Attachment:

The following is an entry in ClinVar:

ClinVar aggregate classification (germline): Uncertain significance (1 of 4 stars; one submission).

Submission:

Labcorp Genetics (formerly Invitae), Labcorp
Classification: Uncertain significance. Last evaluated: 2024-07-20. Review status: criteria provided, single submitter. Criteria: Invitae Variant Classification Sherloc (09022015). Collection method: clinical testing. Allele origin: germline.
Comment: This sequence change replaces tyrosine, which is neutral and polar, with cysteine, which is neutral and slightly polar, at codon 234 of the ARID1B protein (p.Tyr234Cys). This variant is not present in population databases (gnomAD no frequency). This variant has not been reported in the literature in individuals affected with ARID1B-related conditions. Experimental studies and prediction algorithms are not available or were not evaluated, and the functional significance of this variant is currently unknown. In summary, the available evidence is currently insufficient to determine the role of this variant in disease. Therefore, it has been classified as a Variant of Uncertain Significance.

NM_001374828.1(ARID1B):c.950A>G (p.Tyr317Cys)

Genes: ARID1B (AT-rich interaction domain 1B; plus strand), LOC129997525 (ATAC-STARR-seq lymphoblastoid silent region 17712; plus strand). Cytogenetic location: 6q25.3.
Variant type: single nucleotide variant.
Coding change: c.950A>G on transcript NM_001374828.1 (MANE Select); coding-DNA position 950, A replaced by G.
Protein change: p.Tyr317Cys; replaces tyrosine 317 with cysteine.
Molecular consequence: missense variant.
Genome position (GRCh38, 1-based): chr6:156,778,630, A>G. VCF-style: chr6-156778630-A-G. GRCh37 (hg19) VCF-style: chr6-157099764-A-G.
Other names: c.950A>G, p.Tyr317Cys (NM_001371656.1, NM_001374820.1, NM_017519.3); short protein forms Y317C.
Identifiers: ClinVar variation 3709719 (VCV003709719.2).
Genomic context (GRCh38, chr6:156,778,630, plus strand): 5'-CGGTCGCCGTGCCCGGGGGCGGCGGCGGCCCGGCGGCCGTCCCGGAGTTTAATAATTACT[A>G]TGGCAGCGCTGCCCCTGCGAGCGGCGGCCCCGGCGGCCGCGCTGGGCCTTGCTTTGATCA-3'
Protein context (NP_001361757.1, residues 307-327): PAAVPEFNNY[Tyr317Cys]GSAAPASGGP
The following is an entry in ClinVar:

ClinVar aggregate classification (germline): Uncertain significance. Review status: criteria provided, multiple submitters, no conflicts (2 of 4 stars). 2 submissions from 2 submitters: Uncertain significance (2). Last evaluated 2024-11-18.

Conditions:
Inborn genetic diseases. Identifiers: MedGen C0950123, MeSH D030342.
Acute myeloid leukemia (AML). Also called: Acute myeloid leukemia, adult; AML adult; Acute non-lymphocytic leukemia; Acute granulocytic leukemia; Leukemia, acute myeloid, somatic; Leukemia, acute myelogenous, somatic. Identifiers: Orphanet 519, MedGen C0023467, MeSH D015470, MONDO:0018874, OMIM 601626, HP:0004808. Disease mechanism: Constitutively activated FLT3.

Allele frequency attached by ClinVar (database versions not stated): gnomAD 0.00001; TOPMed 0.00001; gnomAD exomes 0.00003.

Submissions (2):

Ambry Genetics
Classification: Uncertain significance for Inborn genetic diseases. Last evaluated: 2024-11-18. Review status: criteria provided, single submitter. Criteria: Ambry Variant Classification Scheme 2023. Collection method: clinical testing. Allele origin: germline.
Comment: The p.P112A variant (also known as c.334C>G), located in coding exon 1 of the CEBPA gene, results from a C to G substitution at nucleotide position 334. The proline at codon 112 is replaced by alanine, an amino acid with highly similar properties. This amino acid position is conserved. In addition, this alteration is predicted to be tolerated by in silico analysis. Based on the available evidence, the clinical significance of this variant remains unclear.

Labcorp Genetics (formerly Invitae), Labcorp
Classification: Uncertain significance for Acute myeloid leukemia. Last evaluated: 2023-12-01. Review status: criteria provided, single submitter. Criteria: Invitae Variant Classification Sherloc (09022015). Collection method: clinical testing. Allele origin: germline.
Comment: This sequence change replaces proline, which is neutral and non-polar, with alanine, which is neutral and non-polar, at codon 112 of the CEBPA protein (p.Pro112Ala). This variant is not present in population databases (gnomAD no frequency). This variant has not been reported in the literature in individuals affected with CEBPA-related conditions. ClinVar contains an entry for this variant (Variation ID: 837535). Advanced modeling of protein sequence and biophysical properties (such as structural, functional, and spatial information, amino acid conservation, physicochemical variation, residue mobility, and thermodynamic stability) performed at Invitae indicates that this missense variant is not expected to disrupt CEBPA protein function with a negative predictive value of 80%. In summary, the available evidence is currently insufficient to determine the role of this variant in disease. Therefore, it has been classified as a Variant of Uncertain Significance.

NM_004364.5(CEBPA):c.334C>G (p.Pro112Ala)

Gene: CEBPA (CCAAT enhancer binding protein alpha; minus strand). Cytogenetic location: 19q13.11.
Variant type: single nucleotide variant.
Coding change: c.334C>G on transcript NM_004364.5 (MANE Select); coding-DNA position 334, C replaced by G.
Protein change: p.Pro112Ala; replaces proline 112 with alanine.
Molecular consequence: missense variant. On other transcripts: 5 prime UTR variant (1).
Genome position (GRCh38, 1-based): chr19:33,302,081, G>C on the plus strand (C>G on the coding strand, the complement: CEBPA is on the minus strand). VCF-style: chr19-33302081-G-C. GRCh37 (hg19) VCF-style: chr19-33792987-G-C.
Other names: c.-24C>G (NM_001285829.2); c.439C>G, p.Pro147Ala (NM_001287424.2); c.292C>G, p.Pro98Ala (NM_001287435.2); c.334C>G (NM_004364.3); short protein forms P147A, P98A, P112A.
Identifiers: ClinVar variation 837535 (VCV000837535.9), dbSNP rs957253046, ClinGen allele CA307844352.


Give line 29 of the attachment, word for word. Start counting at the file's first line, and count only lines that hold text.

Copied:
Classification: Uncertain significance for Acute myeloid leukemia. Last evaluated: 2023-12-01. Review status: criteria provided, single submitter. Criteria: Invitae Variant Classification Sherloc (09022015). Collection method: clinical testing. Allele origin: germline.